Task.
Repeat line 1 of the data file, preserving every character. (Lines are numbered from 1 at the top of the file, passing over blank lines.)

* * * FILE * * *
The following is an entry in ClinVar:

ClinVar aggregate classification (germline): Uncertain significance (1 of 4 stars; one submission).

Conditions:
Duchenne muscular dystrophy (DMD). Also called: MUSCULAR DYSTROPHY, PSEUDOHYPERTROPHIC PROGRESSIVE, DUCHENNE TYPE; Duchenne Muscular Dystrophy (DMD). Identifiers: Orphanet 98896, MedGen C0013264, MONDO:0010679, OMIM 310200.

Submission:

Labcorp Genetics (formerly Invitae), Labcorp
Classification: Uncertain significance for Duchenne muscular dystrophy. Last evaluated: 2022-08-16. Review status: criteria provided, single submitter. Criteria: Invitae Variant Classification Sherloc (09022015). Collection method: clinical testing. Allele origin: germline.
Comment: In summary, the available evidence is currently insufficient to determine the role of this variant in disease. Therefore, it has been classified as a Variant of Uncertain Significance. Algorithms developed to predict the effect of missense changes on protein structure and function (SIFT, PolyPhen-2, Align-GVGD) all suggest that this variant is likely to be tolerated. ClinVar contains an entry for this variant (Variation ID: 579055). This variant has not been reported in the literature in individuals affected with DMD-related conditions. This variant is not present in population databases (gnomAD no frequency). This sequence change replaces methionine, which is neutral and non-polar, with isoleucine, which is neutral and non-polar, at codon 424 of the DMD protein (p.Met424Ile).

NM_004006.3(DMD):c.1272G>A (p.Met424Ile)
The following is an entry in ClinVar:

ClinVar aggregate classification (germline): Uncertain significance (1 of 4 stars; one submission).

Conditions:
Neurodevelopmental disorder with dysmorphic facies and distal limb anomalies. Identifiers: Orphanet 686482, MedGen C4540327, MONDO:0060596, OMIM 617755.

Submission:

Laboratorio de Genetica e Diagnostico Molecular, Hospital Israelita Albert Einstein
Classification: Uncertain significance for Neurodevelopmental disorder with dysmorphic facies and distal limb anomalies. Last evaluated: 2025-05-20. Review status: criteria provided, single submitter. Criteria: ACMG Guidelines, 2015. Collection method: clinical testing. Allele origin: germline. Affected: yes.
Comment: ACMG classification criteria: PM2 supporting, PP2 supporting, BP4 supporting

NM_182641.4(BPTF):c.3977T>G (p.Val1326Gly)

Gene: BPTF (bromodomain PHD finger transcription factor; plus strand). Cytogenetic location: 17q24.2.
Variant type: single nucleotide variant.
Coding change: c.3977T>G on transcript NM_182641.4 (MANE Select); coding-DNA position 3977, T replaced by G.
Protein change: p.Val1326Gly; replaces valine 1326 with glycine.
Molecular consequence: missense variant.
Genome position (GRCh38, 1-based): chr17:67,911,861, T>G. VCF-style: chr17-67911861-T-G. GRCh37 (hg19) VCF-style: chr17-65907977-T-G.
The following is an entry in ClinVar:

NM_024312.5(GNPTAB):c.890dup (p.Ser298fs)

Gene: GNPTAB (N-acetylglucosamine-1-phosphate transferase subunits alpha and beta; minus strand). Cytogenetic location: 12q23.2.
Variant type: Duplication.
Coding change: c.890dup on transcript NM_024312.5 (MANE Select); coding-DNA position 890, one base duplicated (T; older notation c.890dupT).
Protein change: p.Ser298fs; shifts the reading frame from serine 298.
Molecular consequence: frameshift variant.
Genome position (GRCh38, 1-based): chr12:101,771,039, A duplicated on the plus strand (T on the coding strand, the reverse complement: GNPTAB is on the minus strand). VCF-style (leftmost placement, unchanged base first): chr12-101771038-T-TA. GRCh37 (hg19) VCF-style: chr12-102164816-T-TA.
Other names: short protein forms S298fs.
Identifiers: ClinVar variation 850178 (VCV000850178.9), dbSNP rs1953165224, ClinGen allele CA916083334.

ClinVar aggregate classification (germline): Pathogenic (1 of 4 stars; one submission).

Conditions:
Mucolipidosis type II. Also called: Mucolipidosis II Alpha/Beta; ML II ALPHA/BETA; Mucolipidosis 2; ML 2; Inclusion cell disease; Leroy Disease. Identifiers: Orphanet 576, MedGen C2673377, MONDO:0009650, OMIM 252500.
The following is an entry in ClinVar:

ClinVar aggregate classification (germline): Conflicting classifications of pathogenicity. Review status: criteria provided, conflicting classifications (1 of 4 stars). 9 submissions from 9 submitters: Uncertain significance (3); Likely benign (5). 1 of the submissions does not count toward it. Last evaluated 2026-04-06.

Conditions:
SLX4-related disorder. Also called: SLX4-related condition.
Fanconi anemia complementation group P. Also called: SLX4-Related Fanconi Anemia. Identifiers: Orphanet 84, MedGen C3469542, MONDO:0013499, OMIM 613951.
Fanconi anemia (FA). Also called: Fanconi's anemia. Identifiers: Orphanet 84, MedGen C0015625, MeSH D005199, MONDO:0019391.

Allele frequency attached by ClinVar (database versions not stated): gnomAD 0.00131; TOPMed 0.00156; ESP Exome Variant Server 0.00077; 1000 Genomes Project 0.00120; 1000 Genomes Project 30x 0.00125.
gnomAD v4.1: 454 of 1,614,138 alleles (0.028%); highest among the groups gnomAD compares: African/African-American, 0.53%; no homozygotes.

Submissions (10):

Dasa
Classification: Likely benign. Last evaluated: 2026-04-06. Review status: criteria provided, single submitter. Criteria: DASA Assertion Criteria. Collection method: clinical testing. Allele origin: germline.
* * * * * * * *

The following is an entry in ClinVar: